Gadhafi falls, Libya is revived

The news of Gadhafi's capture and eventual demise spread quickly throughout multiple news mediums. So, in effort to keep up, National Public Radio used its news blog The two-way, to bring live coverage of the unfolding events in Libya.

Following the organization's tradition of special series the site soon launched Conflict In Libya, which focused first on the fall of the countries dictatorship, and then turned to Gadhafi at the time of his death. 

Digital journalism at its core is seen in this series. NPR uses videos and quotes from other news sources to stay updated on the days events. As a blog this is acceptable and helps to link credible on-the-scene sources and keep live, easy to follow coverage consistent online. For example, at 8:50 a.m. NPR quoted the New York Times with Gadhafi's confirmed death. Fifteen minutes after the site added a video from Sky News recording celebrations in Libya.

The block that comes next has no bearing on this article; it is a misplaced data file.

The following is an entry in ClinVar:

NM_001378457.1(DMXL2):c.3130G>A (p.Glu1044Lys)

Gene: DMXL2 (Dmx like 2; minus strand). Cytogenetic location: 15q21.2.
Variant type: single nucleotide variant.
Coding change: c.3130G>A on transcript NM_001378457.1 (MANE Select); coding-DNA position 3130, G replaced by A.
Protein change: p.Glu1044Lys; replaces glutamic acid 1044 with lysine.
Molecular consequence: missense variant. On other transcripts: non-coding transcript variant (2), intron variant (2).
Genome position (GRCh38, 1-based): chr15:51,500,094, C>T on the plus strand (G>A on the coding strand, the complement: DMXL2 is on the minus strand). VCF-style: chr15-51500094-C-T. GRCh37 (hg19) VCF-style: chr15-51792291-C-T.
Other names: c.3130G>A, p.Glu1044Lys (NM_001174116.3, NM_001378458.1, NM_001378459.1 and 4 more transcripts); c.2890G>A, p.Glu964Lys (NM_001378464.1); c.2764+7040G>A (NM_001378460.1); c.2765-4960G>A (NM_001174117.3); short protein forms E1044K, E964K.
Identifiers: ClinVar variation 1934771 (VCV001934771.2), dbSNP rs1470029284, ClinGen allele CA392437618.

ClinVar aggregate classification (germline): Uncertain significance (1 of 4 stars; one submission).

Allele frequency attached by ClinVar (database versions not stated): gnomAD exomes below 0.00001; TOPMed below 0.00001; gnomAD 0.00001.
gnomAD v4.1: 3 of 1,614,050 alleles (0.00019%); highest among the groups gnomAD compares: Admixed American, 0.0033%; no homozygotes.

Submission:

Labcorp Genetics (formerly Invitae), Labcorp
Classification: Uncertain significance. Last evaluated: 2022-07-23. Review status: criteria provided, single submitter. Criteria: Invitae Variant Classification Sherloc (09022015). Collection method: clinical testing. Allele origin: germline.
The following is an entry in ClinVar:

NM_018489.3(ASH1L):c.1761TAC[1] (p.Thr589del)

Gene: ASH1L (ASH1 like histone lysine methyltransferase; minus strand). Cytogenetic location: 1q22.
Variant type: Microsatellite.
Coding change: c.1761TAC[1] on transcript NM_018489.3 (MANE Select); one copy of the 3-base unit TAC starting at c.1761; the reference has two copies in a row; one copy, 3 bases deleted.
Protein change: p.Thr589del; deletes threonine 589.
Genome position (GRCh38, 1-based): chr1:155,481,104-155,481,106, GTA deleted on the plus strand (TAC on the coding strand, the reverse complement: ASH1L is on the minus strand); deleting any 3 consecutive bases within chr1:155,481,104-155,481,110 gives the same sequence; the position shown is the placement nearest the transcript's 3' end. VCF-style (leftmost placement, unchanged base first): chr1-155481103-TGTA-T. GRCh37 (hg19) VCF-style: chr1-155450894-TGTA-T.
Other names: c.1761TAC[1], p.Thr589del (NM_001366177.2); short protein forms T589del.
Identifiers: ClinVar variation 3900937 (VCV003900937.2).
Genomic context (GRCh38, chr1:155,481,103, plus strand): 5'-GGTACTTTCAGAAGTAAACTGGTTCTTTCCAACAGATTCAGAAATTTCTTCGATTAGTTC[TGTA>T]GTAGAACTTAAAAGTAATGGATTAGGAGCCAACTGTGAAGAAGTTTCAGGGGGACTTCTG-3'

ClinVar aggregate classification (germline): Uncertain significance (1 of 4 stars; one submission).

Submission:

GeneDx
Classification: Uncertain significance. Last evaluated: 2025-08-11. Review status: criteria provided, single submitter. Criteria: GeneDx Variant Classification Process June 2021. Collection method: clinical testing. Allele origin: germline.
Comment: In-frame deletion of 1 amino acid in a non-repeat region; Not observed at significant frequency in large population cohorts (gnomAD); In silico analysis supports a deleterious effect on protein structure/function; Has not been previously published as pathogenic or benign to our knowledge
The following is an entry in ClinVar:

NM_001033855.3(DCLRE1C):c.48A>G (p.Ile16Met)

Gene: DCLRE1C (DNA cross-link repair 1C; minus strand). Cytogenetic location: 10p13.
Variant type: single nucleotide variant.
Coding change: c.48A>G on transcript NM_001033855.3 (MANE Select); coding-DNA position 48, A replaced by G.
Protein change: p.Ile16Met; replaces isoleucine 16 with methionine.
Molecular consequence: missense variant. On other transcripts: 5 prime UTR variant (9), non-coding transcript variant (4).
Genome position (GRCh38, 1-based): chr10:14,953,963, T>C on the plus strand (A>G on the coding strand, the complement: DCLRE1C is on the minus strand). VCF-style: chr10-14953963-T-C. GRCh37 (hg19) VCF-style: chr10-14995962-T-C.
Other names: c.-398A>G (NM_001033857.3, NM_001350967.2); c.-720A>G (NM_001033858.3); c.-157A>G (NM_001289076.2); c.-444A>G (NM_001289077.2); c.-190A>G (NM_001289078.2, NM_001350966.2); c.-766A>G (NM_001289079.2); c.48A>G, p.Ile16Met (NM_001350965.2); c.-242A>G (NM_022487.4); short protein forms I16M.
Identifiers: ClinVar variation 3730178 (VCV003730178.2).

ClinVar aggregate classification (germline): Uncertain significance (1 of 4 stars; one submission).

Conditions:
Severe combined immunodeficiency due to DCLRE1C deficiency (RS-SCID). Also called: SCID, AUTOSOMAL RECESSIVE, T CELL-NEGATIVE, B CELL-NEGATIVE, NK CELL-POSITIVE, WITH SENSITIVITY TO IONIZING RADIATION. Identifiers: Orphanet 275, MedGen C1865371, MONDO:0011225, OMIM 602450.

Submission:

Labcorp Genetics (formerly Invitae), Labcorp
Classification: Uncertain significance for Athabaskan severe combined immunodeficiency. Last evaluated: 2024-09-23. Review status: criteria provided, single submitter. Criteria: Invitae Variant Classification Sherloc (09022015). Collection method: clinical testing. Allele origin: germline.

First reports included a phone call from News Producer Grant Clark, who was in Tripoli at the time, which was recorded and posted as a direct transcript and then tweeted on @nprnews's feed confirming the dictators death. Looking at today's media advancements, the amount of journalism that took place is remarkable. Following a live event and feeding it to the public using audio is a daunting and impressive task for one site to compile with little direct contact.